The sky was blue and the air warm, a treat in late October in England. I was in Cheltenham, Gloucestershire enjoying the sunshine and a wander. The town only really developed from the late 18th century when its spa waters, thought to cure all sorts of ailments, made it a fashionable place to visit. Its reputation was cemented in 1788 when George III sampled them. Because of its late start and quick growth, much of the town centre was built over the next half century, and there’s a fair continuity of style. This owes more than a little to the Grand Tour, the 18th and 19th-century journey around Europe’s cultural highlights seen as part of the education of the British upper classes. Lots of towns have these themes but there’s a few parts of Cheltenham I especially love. It was fun seeing these and I took photos as I walked. All were taken on an iPhone 8 through the Camera+ app.
I started my wander at the southern end of the town centre in Montpellier, Georgian Cheltonians even naming parts of town after continental locations. Built from a soft yellow Cotswold limestone, it creates a warmth of colour in the sunshine. My first stop here was the Rotunda, built originally as part of the Montpellier Spa in 1825 and now an Ivy restaurant, based on the ancient Pantheon in Rome. Its dome is allegedly of the same proportions, and inside the space above your head feels massive, constantly pulling your focus upwards towards the light flooding in through high windows at its top.
Opposite the Rotunda, by the Montpellier Wine Bar, is a random archway, at the end of a small backstreet behind the buildings of Montpellier Street. I have no idea if it had a purpose or not, and who knows, it may just be an attempt to add random antiquity to the town, a faux ruin for a pretend long-forgotten city wall. I love oddities like this. Seemingly forgotten, it was hard to photograph without getting the large array of bins in the shot, and as I took pictures a few passers by looked up at it as if seeing it for the first time.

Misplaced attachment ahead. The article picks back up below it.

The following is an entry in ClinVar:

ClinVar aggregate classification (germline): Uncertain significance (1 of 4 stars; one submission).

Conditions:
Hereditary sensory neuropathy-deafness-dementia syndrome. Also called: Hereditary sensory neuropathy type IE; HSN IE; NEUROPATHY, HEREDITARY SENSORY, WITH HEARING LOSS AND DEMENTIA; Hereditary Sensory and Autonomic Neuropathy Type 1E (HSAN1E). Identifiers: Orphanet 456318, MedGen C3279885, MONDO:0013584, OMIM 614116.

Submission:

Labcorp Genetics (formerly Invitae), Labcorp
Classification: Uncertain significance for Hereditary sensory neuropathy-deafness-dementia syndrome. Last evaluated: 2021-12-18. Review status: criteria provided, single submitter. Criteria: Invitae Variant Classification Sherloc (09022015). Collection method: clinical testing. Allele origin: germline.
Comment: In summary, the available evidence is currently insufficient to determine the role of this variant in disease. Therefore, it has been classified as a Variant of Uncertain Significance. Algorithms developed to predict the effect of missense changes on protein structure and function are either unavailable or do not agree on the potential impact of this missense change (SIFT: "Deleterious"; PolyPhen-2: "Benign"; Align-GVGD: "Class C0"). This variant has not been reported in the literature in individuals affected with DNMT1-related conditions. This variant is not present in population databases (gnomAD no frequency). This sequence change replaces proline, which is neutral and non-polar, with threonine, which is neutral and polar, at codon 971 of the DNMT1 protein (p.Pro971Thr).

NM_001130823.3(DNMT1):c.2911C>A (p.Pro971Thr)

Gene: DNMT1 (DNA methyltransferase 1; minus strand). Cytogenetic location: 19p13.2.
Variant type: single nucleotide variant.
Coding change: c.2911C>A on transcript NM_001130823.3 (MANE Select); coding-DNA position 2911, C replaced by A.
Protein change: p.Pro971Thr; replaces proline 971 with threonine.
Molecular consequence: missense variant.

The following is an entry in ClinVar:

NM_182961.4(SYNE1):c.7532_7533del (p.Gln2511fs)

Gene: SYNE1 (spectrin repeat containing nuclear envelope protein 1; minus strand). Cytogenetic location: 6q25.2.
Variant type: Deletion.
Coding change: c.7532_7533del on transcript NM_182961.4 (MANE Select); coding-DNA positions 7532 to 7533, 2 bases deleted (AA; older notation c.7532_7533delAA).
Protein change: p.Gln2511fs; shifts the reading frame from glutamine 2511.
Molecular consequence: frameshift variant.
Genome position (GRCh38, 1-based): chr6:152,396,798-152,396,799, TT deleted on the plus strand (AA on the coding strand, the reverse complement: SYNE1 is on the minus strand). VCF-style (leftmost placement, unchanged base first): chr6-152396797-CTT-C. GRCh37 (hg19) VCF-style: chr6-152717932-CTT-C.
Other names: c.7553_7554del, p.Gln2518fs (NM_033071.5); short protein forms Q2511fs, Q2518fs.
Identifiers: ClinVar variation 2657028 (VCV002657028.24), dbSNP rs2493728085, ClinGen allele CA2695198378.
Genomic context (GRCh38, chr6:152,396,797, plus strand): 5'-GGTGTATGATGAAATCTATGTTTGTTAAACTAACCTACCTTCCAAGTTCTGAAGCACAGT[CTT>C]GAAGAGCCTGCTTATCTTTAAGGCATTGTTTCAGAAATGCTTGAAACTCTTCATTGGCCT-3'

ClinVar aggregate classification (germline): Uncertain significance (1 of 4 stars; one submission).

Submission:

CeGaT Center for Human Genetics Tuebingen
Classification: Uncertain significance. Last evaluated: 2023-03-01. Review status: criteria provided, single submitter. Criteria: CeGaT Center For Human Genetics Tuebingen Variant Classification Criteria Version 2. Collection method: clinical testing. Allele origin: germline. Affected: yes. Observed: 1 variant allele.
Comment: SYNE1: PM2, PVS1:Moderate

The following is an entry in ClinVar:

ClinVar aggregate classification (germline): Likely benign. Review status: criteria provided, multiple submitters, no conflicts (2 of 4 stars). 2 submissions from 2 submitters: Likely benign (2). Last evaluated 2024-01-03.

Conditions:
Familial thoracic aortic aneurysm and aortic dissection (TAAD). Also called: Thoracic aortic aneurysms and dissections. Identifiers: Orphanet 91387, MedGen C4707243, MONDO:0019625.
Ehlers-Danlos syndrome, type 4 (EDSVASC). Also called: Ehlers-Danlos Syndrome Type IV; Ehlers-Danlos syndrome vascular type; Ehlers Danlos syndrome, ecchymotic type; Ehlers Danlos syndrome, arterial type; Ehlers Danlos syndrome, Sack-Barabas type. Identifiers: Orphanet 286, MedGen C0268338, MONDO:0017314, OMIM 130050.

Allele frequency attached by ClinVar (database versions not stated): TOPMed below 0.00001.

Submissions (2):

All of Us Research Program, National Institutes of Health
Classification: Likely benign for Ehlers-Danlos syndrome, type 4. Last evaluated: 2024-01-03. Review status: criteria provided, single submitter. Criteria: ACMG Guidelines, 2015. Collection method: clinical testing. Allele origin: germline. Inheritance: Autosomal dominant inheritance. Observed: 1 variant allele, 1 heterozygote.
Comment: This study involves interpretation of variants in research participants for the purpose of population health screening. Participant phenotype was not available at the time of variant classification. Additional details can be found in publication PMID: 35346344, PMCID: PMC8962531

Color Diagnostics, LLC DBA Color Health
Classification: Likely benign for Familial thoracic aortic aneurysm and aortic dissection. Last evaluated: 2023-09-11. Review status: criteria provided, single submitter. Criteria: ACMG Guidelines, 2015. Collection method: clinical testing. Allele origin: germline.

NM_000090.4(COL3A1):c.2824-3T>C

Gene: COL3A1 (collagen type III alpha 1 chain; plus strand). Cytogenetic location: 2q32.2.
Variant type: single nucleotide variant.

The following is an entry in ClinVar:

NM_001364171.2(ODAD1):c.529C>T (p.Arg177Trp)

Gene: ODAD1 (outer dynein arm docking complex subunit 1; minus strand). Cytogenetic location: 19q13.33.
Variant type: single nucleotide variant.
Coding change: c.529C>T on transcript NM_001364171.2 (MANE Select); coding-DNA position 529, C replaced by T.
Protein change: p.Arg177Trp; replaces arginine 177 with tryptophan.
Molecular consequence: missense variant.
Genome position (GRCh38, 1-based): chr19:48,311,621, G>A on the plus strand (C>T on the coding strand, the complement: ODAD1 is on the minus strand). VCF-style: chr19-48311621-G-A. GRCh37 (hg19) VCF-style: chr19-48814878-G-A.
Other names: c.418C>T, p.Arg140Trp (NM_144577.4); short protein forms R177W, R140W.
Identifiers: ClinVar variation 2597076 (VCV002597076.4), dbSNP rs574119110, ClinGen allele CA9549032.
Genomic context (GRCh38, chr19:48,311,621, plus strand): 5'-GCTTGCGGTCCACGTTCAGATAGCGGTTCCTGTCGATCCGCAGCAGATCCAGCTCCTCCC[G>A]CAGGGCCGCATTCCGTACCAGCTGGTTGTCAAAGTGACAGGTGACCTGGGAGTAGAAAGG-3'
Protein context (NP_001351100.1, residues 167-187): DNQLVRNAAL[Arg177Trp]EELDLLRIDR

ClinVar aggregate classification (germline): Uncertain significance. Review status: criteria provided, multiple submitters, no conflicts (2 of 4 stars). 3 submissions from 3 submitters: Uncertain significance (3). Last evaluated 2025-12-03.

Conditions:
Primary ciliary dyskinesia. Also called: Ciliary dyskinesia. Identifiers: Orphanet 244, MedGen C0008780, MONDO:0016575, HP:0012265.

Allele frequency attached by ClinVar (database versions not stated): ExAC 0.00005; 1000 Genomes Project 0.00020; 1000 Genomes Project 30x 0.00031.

Something definitely not out of sight are the caryatids set between each shop window on Montpellier Walk, just down from the Rotunda. Put up in 1840, these female figures are a well-known feature of the town, copying the famous pillars of the 5th-century BC Erechtheum on the acropolis in Athens, a temple to Athena and Poseidon next to the Parthenon.
Closer to the centre of town on the Promenade is the Neptune Fountain, inspired by a visit to the Trevi Fountain in Rome. It’s filled with movement and energy, wild-faced horses pulling Neptune’s shell chariot and conch-blowing sea nymphs either side while Neptune sits calmly above it all.
The last place on my Grand Tour was an electricity sub-station built in 1895 on the corner of Clarence Street and St George’s Place. It is, in many ways, completely bonkers. I can imagine the scene at planning meeting, the architect sucking on his pipe and saying, ‘Well, I see that we have no choice, gentlemen, such a building must have grandeur, like the Strozzi Palace in Florence’, to which the other members all twiddle their moustaches and mutter ‘here here’ in agreement. And so, there it is, a Renaissance masterpiece of a sub-station. It’s still called the Strozzi Palace and is now a hotel.
It was a fun walk around a southern English town exploring a Mediterranean past which has had such an influence on British architecture. Looking at these structures, and in the process gazing at other places and times, was a lovely way to while away an hour or two on a sunny autumn day.